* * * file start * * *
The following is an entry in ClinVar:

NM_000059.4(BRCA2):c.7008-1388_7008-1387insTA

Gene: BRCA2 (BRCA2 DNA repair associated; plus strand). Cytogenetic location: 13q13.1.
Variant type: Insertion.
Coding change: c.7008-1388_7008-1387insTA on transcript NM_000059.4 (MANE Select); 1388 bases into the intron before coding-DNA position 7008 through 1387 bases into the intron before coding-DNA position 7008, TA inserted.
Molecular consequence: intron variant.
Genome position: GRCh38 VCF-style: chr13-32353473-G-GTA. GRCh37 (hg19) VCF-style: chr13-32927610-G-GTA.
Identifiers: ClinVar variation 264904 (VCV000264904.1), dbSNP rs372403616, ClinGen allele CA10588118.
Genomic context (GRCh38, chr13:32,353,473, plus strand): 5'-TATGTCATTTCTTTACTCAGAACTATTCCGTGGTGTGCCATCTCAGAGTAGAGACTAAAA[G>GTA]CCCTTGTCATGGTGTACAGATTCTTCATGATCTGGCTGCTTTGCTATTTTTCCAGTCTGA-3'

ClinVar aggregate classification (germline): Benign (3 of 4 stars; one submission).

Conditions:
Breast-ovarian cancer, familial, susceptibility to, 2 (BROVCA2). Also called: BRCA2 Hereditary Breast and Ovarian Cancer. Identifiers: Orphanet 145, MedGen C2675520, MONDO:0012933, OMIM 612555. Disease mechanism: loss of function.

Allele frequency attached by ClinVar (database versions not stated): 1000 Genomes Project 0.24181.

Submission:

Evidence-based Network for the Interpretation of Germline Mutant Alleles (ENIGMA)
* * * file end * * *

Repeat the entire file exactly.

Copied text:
The following is an entry in ClinVar:

NM_000059.4(BRCA2):c.7008-1388_7008-1387insTA

Gene: BRCA2 (BRCA2 DNA repair associated; plus strand). Cytogenetic location: 13q13.1.
Variant type: Insertion.
Coding change: c.7008-1388_7008-1387insTA on transcript NM_000059.4 (MANE Select); 1388 bases into the intron before coding-DNA position 7008 through 1387 bases into the intron before coding-DNA position 7008, TA inserted.
Molecular consequence: intron variant.
Genome position: GRCh38 VCF-style: chr13-32353473-G-GTA. GRCh37 (hg19) VCF-style: chr13-32927610-G-GTA.
Identifiers: ClinVar variation 264904 (VCV000264904.1), dbSNP rs372403616, ClinGen allele CA10588118.
Genomic context (GRCh38, chr13:32,353,473, plus strand): 5'-TATGTCATTTCTTTACTCAGAACTATTCCGTGGTGTGCCATCTCAGAGTAGAGACTAAAA[G>GTA]CCCTTGTCATGGTGTACAGATTCTTCATGATCTGGCTGCTTTGCTATTTTTCCAGTCTGA-3'

ClinVar aggregate classification (germline): Benign (3 of 4 stars; one submission).

Conditions:
Breast-ovarian cancer, familial, susceptibility to, 2 (BROVCA2). Also called: BRCA2 Hereditary Breast and Ovarian Cancer. Identifiers: Orphanet 145, MedGen C2675520, MONDO:0012933, OMIM 612555. Disease mechanism: loss of function.

Allele frequency attached by ClinVar (database versions not stated): 1000 Genomes Project 0.24181.

Submission:

Evidence-based Network for the Interpretation of Germline Mutant Alleles (ENIGMA)